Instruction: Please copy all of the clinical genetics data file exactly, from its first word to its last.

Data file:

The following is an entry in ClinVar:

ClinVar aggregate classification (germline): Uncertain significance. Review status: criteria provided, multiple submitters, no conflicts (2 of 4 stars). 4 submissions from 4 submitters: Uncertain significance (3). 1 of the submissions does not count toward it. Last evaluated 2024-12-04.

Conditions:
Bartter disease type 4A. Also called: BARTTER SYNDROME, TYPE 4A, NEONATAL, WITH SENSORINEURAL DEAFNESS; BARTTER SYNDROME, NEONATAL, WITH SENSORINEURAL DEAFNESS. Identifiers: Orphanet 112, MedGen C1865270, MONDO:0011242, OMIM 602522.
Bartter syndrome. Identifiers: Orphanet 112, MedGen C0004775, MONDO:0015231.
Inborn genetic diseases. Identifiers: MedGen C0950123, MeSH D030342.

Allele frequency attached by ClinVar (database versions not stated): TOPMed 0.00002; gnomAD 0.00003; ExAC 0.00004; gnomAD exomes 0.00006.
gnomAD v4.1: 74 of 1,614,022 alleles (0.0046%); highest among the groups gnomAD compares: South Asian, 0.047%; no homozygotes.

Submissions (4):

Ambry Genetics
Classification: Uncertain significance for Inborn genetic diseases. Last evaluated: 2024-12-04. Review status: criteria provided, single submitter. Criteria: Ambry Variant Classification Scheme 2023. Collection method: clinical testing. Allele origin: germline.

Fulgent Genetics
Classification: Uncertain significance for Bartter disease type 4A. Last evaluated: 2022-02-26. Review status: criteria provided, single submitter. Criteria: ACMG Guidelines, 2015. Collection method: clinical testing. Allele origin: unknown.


The following is an entry in ClinVar:

ClinVar aggregate classification (germline): Uncertain significance. Review status: criteria provided, multiple submitters, no conflicts (2 of 4 stars). 4 submissions from 4 submitters: Uncertain significance (3). 1 of the submissions does not count toward it. Last evaluated 2024-12-04.

Conditions:
Bartter disease type 4A. Also called: BARTTER SYNDROME, TYPE 4A, NEONATAL, WITH SENSORINEURAL DEAFNESS; BARTTER SYNDROME, NEONATAL, WITH SENSORINEURAL DEAFNESS. Identifiers: Orphanet 112, MedGen C1865270, MONDO:0011242, OMIM 602522.
Bartter syndrome. Identifiers: Orphanet 112, MedGen C0004775, MONDO:0015231.
Inborn genetic diseases. Identifiers: MedGen C0950123, MeSH D030342.

Allele frequency attached by ClinVar (database versions not stated): TOPMed 0.00002; gnomAD 0.00003; ExAC 0.00004; gnomAD exomes 0.00006.
gnomAD v4.1: 74 of 1,614,022 alleles (0.0046%); highest among the groups gnomAD compares: South Asian, 0.047%; no homozygotes.

Submissions (4):

Ambry Genetics
Classification: Uncertain significance for Inborn genetic diseases. Last evaluated: 2024-12-04. Review status: criteria provided, single submitter. Criteria: Ambry Variant Classification Scheme 2023. Collection method: clinical testing. Allele origin: germline.

Fulgent Genetics
Classification: Uncertain significance for Bartter disease type 4A. Last evaluated: 2022-02-26. Review status: criteria provided, single submitter. Criteria: ACMG Guidelines, 2015. Collection method: clinical testing. Allele origin: unknown.